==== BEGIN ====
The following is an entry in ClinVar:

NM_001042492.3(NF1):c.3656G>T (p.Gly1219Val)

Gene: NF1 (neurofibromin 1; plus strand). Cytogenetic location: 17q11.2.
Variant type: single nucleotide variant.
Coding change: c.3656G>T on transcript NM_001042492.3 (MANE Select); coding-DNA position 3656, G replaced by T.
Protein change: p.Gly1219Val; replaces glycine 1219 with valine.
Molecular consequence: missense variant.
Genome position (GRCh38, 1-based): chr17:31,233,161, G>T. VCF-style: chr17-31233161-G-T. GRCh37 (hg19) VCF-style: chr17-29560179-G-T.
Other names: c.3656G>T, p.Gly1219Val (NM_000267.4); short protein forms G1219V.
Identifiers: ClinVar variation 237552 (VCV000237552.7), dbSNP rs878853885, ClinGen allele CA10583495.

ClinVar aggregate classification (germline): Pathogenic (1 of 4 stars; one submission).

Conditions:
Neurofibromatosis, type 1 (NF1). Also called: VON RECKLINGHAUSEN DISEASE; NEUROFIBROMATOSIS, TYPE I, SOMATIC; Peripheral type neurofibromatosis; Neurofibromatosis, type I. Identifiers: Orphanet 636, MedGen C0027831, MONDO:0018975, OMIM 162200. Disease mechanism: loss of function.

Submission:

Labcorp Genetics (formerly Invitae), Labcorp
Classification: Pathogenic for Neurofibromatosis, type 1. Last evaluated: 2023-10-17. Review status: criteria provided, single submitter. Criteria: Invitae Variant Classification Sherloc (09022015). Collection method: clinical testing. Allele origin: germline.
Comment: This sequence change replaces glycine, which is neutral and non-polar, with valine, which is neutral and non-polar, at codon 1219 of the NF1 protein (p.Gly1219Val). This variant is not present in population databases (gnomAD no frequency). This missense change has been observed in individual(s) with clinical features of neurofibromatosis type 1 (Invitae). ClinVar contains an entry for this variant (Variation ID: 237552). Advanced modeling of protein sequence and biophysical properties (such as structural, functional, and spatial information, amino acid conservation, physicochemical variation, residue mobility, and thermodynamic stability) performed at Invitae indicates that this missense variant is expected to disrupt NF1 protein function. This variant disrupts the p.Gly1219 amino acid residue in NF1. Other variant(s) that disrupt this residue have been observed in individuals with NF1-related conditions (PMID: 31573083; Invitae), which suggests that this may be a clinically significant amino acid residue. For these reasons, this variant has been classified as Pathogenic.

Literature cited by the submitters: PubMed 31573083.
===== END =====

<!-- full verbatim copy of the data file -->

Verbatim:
The following is an entry in ClinVar:

NM_001042492.3(NF1):c.3656G>T (p.Gly1219Val)

Gene: NF1 (neurofibromin 1; plus strand). Cytogenetic location: 17q11.2.
Variant type: single nucleotide variant.
Coding change: c.3656G>T on transcript NM_001042492.3 (MANE Select); coding-DNA position 3656, G replaced by T.
Protein change: p.Gly1219Val; replaces glycine 1219 with valine.
Molecular consequence: missense variant.
Genome position (GRCh38, 1-based): chr17:31,233,161, G>T. VCF-style: chr17-31233161-G-T. GRCh37 (hg19) VCF-style: chr17-29560179-G-T.
Other names: c.3656G>T, p.Gly1219Val (NM_000267.4); short protein forms G1219V.
Identifiers: ClinVar variation 237552 (VCV000237552.7), dbSNP rs878853885, ClinGen allele CA10583495.

ClinVar aggregate classification (germline): Pathogenic (1 of 4 stars; one submission).

Conditions:
Neurofibromatosis, type 1 (NF1). Also called: VON RECKLINGHAUSEN DISEASE; NEUROFIBROMATOSIS, TYPE I, SOMATIC; Peripheral type neurofibromatosis; Neurofibromatosis, type I. Identifiers: Orphanet 636, MedGen C0027831, MONDO:0018975, OMIM 162200. Disease mechanism: loss of function.

Submission:

Labcorp Genetics (formerly Invitae), Labcorp
Classification: Pathogenic for Neurofibromatosis, type 1. Last evaluated: 2023-10-17. Review status: criteria provided, single submitter. Criteria: Invitae Variant Classification Sherloc (09022015). Collection method: clinical testing. Allele origin: germline.
Comment: This sequence change replaces glycine, which is neutral and non-polar, with valine, which is neutral and non-polar, at codon 1219 of the NF1 protein (p.Gly1219Val). This variant is not present in population databases (gnomAD no frequency). This missense change has been observed in individual(s) with clinical features of neurofibromatosis type 1 (Invitae). ClinVar contains an entry for this variant (Variation ID: 237552). Advanced modeling of protein sequence and biophysical properties (such as structural, functional, and spatial information, amino acid conservation, physicochemical variation, residue mobility, and thermodynamic stability) performed at Invitae indicates that this missense variant is expected to disrupt NF1 protein function. This variant disrupts the p.Gly1219 amino acid residue in NF1. Other variant(s) that disrupt this residue have been observed in individuals with NF1-related conditions (PMID: 31573083; Invitae), which suggests that this may be a clinically significant amino acid residue. For these reasons, this variant has been classified as Pathogenic.

Literature cited by the submitters: PubMed 31573083.